This video allows us to see just how magnificent a performer Wolf must have been in person, in his prime. His moves, his expressions, all are matchless – every fiber of his being is dedicated to the song and its performance. It's amusing (and thrilling) to read through the reams of comments on YouTube. You can tell many young people had no idea that such excellence existed. Wolf essentially blows all performers today away. He makes 'em all seem like pretenders. Heck, that was true even back when Wolf was performing. No wonder, then, that Sam Phillips, who was the first to record him, at Sun Records, has always said that Howlin' Wolf (his real name was Chester Arthur Burnett) was the greatest talent he ever discovered: not Elvis Presley, not Jerry Lee Lewis, not Johnny Cash, not Roy Orbison, not Carl Perkins. Phillips said the following, in fact (emphasis mine):

When I heard him, I said, "
This is for me. This is where the soul of man never dies.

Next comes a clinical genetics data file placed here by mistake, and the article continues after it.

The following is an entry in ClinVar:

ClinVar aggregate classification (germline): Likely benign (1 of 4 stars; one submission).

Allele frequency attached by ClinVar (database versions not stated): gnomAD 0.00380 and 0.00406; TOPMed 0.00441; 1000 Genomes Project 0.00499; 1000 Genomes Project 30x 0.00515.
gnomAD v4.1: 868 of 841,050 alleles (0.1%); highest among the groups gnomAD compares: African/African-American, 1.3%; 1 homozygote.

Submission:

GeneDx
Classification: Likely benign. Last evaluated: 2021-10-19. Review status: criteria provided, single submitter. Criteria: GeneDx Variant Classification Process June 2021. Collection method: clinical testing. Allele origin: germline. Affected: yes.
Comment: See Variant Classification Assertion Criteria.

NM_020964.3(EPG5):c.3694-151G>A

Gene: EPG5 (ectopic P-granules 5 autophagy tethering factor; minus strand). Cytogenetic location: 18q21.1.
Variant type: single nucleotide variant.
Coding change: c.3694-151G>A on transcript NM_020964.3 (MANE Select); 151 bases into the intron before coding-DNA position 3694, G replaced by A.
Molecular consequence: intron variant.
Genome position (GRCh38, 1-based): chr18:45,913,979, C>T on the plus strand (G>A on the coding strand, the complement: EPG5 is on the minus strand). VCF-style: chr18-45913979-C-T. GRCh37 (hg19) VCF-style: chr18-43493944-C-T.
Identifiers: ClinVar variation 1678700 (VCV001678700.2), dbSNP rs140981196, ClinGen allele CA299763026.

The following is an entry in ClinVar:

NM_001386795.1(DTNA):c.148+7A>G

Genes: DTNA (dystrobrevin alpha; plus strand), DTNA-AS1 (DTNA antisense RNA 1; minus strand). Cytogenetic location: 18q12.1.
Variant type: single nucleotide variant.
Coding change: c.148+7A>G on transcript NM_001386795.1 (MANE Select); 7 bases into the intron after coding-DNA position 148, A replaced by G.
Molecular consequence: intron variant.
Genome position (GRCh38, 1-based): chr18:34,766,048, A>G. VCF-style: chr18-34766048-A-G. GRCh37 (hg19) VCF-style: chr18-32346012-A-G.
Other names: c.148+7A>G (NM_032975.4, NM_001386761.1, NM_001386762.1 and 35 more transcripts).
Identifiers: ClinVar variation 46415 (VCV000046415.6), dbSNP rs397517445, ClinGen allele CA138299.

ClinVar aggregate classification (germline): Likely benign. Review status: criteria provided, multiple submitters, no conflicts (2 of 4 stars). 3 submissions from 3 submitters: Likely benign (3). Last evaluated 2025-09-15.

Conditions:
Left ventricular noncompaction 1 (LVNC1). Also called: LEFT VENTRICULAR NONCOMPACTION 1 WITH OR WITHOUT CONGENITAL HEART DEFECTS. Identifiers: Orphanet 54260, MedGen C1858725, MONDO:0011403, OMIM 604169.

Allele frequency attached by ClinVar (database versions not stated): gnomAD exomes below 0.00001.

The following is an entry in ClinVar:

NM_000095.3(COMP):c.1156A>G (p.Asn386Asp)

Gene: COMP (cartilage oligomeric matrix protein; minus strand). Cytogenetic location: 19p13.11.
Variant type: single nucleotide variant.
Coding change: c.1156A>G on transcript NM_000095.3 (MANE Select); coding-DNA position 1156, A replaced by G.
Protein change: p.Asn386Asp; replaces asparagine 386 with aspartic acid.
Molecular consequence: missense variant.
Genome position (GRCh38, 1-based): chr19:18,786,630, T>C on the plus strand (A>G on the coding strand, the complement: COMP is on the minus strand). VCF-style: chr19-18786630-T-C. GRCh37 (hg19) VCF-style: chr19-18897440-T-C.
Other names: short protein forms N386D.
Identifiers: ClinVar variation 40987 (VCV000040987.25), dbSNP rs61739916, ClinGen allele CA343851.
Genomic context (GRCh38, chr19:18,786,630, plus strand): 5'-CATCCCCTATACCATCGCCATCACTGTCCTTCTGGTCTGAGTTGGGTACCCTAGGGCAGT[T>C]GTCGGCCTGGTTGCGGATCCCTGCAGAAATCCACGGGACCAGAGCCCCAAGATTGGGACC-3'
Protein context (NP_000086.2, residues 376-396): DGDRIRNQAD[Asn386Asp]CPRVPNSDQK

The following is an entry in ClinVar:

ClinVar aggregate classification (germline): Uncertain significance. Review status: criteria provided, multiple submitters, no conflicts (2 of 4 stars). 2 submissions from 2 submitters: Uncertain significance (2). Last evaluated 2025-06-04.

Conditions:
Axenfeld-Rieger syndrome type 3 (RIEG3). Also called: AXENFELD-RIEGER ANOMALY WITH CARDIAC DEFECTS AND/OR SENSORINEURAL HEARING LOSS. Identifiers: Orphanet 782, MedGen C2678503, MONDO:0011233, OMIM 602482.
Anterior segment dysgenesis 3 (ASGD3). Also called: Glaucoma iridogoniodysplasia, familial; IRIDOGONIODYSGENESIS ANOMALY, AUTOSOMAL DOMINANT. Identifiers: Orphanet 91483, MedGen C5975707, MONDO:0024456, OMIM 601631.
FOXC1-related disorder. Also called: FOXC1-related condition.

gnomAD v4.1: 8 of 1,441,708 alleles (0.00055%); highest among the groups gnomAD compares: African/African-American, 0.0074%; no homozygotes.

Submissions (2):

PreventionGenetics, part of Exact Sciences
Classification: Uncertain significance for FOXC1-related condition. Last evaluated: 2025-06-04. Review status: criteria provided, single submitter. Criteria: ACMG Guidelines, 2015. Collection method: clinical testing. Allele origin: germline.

" He was about six foot six, with the biggest feet I've ever seen on a human being. Big Foot Chester is one name they used to call him. He would sit there with those feet planted wide apart, playing nothing but the French harp, and I tell you, the greatest show you could see today would be Chester Burnett doing one of those sessions in my studio. God, what would it be worth to see the fervor in that man's face when he sang. His eyes would light up and you'd see the veins on his neck, and buddy, there was nothing on his mind but that song. He sang with his damn soul.

Edited by tenpenny

Share this post


Link to post
Share on other sites

The greatest song ever written is "She's Real" by Kicking Giant. http://www.last.fm/music/Kicking+Giant/_/She's+Real+(version)

I can't see how it could be improved upon. The way it acknowledges, comments upon and transcends its influences. The way it makes room for sincerity and deconstruction in the same gesture. The slow build.

Edited by Holy Moly!

Share this post


Link to post
Share on other sites